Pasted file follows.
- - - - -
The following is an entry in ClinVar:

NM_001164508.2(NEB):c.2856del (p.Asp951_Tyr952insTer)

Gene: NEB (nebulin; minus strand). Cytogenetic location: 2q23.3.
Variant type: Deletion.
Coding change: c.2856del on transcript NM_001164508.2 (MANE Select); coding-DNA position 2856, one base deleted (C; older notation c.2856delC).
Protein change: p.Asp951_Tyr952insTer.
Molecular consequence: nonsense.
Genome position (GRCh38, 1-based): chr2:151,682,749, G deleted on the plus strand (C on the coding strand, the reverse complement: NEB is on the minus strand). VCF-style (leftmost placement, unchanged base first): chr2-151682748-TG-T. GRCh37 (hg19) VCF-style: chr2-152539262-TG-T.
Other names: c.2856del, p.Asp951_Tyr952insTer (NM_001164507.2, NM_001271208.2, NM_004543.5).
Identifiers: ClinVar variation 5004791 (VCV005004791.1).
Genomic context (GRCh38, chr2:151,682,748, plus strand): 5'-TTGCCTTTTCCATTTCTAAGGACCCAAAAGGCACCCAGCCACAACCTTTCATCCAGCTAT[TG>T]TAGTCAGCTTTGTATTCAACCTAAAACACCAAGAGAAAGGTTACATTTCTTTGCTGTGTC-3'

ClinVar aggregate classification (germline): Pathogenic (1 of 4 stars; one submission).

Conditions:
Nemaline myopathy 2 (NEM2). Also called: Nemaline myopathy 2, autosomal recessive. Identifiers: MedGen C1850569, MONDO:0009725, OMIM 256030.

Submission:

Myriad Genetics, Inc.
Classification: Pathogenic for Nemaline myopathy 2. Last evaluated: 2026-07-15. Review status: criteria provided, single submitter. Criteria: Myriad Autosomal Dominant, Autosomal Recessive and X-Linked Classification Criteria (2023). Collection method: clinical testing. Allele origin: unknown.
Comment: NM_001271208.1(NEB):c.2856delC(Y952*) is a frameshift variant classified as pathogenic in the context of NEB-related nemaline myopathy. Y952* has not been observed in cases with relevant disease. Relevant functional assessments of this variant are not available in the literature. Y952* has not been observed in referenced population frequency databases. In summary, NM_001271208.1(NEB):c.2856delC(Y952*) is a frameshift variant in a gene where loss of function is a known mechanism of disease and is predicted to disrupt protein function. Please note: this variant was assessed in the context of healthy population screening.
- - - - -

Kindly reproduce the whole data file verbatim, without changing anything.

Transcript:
The following is an entry in ClinVar:

NM_001164508.2(NEB):c.2856del (p.Asp951_Tyr952insTer)

Gene: NEB (nebulin; minus strand). Cytogenetic location: 2q23.3.
Variant type: Deletion.
Coding change: c.2856del on transcript NM_001164508.2 (MANE Select); coding-DNA position 2856, one base deleted (C; older notation c.2856delC).
Protein change: p.Asp951_Tyr952insTer.
Molecular consequence: nonsense.
Genome position (GRCh38, 1-based): chr2:151,682,749, G deleted on the plus strand (C on the coding strand, the reverse complement: NEB is on the minus strand). VCF-style (leftmost placement, unchanged base first): chr2-151682748-TG-T. GRCh37 (hg19) VCF-style: chr2-152539262-TG-T.
Other names: c.2856del, p.Asp951_Tyr952insTer (NM_001164507.2, NM_001271208.2, NM_004543.5).
Identifiers: ClinVar variation 5004791 (VCV005004791.1).
Genomic context (GRCh38, chr2:151,682,748, plus strand): 5'-TTGCCTTTTCCATTTCTAAGGACCCAAAAGGCACCCAGCCACAACCTTTCATCCAGCTAT[TG>T]TAGTCAGCTTTGTATTCAACCTAAAACACCAAGAGAAAGGTTACATTTCTTTGCTGTGTC-3'

ClinVar aggregate classification (germline): Pathogenic (1 of 4 stars; one submission).

Conditions:
Nemaline myopathy 2 (NEM2). Also called: Nemaline myopathy 2, autosomal recessive. Identifiers: MedGen C1850569, MONDO:0009725, OMIM 256030.

Submission:

Myriad Genetics, Inc.
Classification: Pathogenic for Nemaline myopathy 2. Last evaluated: 2026-07-15. Review status: criteria provided, single submitter. Criteria: Myriad Autosomal Dominant, Autosomal Recessive and X-Linked Classification Criteria (2023). Collection method: clinical testing. Allele origin: unknown.
Comment: NM_001271208.1(NEB):c.2856delC(Y952*) is a frameshift variant classified as pathogenic in the context of NEB-related nemaline myopathy. Y952* has not been observed in cases with relevant disease. Relevant functional assessments of this variant are not available in the literature. Y952* has not been observed in referenced population frequency databases. In summary, NM_001271208.1(NEB):c.2856delC(Y952*) is a frameshift variant in a gene where loss of function is a known mechanism of disease and is predicted to disrupt protein function. Please note: this variant was assessed in the context of healthy population screening.